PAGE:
Many people tend to define creativity in artistic terms—having to do with painting, music, and literature, for instance. And many people think that creativity has “techniques and standards.” On this account, people say, “I’m not creative. I can’t draw, I can’t sing.” In truth, the flow of creativity touches every human domain: the law, mathematics, politics, business, auto repair, sexuality, and everything else. A normal life entails telling jokes, solving problems, raising kids, and cheating on your taxes—creative endeavors, one and all. If you’re alive, you’re creative.
Techniques and standards aren’t intrinsic to creativity itself. They arise after the fact, so to speak. Creativity is an unstoppable process or life force that knows no standards or judgments. You can train yourself to direct this life force toward concrete goals that require specific techniques and that will be enjoyed by other people according to shared standards. But, to begin with, all you need is to engage in the process—to ride the life force, so to speak.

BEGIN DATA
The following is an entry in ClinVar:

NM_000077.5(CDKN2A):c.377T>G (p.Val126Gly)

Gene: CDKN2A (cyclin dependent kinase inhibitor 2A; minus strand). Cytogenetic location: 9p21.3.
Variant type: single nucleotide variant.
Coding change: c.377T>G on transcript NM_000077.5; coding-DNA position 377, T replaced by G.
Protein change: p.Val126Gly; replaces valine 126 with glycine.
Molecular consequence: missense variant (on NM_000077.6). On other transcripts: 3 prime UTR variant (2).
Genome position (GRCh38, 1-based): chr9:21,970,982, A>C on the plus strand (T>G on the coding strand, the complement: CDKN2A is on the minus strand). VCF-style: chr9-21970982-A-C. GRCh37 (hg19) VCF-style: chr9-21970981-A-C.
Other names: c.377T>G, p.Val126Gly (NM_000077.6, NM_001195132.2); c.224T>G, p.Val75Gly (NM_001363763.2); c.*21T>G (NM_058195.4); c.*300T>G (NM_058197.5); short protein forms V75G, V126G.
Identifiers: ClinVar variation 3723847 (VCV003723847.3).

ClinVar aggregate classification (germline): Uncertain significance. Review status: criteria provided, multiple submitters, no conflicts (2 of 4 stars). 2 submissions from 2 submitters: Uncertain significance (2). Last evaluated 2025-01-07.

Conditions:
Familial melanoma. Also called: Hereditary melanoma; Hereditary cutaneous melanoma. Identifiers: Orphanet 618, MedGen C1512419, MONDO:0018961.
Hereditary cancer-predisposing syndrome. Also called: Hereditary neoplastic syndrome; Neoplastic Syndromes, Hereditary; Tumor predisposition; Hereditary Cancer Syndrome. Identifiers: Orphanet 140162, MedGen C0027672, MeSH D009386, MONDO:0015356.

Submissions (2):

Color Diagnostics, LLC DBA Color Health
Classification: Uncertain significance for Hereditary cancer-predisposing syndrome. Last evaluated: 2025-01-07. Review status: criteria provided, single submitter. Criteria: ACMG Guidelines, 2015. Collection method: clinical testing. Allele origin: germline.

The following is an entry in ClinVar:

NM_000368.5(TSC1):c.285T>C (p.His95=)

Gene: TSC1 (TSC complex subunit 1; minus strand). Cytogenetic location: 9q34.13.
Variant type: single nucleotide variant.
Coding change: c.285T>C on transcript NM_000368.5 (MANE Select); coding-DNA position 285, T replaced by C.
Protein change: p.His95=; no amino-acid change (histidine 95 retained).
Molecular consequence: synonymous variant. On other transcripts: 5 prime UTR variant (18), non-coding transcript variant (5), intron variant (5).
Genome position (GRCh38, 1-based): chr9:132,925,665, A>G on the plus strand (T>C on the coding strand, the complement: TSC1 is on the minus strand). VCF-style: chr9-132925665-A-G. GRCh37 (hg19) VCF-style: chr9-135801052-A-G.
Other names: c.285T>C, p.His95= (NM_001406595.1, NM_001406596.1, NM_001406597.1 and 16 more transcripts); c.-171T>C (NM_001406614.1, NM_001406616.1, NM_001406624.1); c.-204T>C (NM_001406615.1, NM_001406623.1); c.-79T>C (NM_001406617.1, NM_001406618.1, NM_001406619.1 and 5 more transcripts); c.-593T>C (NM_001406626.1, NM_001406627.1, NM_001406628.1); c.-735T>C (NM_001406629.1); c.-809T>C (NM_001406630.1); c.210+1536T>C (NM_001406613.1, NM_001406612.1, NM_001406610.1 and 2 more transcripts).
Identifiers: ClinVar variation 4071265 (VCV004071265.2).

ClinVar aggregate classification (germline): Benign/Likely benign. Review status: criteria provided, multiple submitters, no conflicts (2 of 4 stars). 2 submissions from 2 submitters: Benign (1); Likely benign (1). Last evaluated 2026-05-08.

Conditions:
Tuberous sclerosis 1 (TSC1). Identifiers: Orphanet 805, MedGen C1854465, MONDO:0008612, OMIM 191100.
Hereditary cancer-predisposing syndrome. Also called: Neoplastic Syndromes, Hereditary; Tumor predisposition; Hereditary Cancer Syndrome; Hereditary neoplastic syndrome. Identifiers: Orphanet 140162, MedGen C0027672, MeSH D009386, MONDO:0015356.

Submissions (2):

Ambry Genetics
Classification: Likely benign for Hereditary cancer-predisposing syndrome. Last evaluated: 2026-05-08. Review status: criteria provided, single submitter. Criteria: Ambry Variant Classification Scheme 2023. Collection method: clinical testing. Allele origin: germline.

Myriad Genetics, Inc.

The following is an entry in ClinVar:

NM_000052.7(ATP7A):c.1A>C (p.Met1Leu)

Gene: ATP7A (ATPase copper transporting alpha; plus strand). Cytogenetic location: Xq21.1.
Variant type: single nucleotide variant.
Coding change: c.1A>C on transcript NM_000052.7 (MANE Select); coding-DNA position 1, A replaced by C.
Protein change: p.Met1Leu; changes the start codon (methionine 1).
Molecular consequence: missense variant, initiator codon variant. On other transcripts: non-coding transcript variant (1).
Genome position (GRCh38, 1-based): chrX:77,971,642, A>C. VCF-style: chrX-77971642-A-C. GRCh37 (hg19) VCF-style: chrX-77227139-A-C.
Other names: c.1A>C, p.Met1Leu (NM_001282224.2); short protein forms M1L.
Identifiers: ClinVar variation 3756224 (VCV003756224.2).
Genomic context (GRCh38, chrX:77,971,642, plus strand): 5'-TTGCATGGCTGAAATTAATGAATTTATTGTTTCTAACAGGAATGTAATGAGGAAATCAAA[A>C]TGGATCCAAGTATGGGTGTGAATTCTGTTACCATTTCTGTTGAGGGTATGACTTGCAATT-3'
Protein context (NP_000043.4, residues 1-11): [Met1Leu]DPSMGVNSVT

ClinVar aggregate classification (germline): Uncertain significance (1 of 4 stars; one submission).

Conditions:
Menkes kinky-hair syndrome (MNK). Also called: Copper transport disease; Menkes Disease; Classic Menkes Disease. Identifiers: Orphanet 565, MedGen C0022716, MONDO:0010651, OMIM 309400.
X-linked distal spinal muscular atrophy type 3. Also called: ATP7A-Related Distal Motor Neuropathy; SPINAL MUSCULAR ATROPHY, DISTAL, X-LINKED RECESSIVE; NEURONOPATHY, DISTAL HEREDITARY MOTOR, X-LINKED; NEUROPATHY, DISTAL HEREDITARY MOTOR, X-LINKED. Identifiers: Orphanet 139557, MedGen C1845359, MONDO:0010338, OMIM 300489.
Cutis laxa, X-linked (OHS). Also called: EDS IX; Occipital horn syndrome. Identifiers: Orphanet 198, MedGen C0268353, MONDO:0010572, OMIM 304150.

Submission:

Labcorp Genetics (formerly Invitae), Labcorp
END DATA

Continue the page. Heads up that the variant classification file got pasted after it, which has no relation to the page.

I started my adult life as a cellist, playing classical music. This entailed studying and performing canonic compositions written by other people in centuries long past. In common with most classical musicians, I became so involved with goals, techniques, standards, and judgments that my music making wasn’t actually creative. Creativity is like a tree, deeply rooted and growing immensely broad and high, with numberless branches and infinite leaves. Music is a branch of creativity; classical music a sub-branch; the cello as played in classical music a smaller branch still, nothing but a twig in the huge tree; and each adult cellist playing classical music is a bud, or leaf, or flower at the tip of a twig. As long as you’re still connected to the creative roots, to blossom at the tip of a twig is wonderful. But as a cellist, I plucked myself off the creative tree and became, in a word, dead: the dry, broken-off tip of a twig.